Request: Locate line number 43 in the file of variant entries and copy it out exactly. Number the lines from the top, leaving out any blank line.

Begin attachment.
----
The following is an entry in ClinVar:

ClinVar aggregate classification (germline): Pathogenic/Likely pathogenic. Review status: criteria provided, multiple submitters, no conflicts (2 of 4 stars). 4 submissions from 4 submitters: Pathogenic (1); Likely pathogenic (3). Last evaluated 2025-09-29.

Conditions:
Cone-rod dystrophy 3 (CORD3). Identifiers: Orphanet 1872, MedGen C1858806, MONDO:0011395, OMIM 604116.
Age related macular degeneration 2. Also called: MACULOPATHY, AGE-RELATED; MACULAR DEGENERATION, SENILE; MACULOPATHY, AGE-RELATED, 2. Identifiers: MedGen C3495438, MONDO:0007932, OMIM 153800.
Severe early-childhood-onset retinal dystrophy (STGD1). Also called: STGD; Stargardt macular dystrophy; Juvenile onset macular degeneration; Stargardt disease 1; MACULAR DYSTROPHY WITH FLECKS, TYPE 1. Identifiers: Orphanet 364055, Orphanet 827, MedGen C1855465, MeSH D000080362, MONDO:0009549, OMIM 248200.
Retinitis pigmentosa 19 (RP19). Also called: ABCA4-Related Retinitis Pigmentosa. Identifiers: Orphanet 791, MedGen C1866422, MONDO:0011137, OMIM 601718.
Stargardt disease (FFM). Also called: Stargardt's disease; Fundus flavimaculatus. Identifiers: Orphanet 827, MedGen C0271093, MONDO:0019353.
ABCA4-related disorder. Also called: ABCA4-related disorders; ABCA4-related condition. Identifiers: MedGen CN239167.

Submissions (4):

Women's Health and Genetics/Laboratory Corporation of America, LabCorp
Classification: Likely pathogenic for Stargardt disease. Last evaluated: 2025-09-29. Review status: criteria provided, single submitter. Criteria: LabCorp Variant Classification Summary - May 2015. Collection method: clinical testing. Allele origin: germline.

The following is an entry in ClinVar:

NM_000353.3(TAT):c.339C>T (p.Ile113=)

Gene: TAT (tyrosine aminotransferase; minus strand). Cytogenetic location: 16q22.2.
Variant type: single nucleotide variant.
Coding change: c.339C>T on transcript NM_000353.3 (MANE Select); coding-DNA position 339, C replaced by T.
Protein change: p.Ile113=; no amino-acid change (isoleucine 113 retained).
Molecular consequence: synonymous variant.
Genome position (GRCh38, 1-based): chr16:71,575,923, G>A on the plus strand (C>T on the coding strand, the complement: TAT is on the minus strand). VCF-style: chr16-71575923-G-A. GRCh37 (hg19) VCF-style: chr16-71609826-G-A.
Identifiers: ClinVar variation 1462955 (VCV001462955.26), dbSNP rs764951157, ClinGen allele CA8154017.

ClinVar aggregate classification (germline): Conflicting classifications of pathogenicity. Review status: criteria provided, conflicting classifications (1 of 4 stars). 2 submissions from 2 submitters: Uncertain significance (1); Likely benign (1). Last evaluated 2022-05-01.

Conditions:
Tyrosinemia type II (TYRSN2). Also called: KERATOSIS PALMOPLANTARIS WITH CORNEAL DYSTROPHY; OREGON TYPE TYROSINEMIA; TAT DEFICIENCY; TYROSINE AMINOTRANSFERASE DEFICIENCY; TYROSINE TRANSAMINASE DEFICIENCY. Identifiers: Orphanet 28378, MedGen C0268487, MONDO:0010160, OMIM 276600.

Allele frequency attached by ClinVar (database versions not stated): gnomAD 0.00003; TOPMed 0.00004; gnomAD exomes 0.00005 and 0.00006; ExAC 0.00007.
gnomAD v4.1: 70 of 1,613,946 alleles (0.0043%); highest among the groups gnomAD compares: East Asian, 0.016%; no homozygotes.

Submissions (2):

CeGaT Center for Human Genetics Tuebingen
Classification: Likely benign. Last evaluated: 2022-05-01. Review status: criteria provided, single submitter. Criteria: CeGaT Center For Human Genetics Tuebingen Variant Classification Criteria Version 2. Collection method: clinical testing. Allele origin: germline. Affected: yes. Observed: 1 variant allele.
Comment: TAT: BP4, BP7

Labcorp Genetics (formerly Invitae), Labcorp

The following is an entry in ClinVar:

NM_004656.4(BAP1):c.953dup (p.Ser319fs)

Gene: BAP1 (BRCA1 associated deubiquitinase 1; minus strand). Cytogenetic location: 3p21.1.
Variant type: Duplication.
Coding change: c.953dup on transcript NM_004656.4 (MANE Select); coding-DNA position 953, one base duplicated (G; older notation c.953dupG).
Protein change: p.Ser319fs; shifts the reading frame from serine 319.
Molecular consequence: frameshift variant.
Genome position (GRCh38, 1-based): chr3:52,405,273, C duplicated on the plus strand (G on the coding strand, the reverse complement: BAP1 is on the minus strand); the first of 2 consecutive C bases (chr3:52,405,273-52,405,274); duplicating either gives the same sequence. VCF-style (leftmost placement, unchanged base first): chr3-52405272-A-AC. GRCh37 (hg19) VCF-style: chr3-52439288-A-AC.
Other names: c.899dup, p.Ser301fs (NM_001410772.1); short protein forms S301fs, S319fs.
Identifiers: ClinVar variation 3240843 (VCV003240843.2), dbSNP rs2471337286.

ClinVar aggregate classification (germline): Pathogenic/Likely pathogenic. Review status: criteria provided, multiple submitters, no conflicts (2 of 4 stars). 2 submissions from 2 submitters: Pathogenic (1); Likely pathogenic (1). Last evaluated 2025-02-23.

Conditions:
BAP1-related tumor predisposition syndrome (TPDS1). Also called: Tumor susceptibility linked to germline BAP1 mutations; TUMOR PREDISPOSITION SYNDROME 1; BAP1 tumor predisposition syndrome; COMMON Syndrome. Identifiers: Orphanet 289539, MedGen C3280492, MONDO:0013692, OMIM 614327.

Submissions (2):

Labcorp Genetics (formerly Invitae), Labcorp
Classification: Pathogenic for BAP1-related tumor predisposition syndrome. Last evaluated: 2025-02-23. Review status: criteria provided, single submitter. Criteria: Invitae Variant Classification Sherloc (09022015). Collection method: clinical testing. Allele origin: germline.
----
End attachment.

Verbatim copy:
Conditions: